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How to marry comfort and performance with low carbon in use

Words:
Ricardo Moreira

How do reconcile the conflicting needs of noise and temperature control on a design that favours window opening over air conditioning? Technology has the answer

Indoor environmental comfort depends on various factors – radiant and air temperature, air movement, air quality, noise, daylight and views, to name a few. Though they interact, we still tend to tackle them in silos. Parametric modelling can help navigate these often competing demands to support a holistic approach.
 
The Association of Noise Consultant’s recently published Acoustics, Ventilation and Overheating Guide starts to address the interaction of overheating and noise. It tries to move noise targets towards a more nuanced view that includes natural ventilation needs (though air quality is dealt with as a limiting factor, driving buildings towards mechanical climate control). 
 
Since noise and overheating mitigation call for opposing solutions on window opening, the guide – facilitated by dynamic simulation software such as IES and TAS – promotes the identification of the times windows need to be operated, which can then be correlated with the review of noise levels under more flexible targets. Design solutions such as acoustic attenuation panels and balconies can supplement that approach. In urban areas, however, it is still very challenging to meet acoustic targets, so facade design needs to be well thought-through. One thing is clear: both comfort aspects benefit from limited glazing sizes – smaller is better.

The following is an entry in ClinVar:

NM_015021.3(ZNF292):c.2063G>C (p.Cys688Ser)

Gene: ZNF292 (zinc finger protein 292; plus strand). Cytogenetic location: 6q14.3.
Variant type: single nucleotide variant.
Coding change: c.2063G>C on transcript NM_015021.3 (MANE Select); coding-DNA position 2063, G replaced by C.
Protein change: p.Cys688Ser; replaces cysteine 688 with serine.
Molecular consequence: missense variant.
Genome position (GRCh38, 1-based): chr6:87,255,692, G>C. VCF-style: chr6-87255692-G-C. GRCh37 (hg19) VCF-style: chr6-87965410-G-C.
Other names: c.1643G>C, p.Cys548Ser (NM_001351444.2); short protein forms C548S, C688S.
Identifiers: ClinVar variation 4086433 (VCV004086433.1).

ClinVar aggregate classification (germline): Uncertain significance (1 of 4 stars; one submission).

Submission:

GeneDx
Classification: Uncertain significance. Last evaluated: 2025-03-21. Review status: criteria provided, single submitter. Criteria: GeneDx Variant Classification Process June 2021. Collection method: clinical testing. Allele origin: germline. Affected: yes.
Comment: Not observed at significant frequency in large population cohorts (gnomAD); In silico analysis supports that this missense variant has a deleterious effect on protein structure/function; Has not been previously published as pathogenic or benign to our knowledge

However, with overheating/daylight, the latter benefits from larger window areas. This area has seen the publication of a recent standard, BS EN 17037, which takes a more flexible and site-specific approach. Unlike the traditional BRE method, its climate-based analysis considers location, orientation and seasonal variations. This should allow external shading to be applied to areas of a building which receive more sunlight, such as overhangs and balconies on south facades, without endangering daylight targets. The standard’s view-out requirements prioritise glazing width, indirectly penalising full-height glazing, which can only be seen as a plus for overheating risk mitigation. Apart from industry standard software such as AutoCAD with MBS plugin, parametric tools can be useful here.
 
XCO2 has been using such tools at an early design stage to assess the interaction of overheating, daylight and energy performance. Using Rhino models with Grasshopper to explore design variations, Honeybee for technical simulations and Butterfly for thermal comfort, we can quickly determine the ideal combinations of window size and configuration, openable areas, external shading configurations, glazing specification and even acoustic attenuation panel areas for different facade orientations. The approach opens up exciting possibilities for earlier, more effective collaboration between architects and specialists, resulting in environmentally optimised buildings. At masterplan level, these tools and Ladybug are used for insolation modelling to inform massing configurations.
 
This shows the usefulness of considering environmental comfort and performance holistically. Software tools and new methodologies can help produce well-rounded robust designs. For that, it is crucial to collaborate early with consultants and to make environmental comfort and performance project priorities. 
Ricardo Moreira is co-founder and managing director of XCO2

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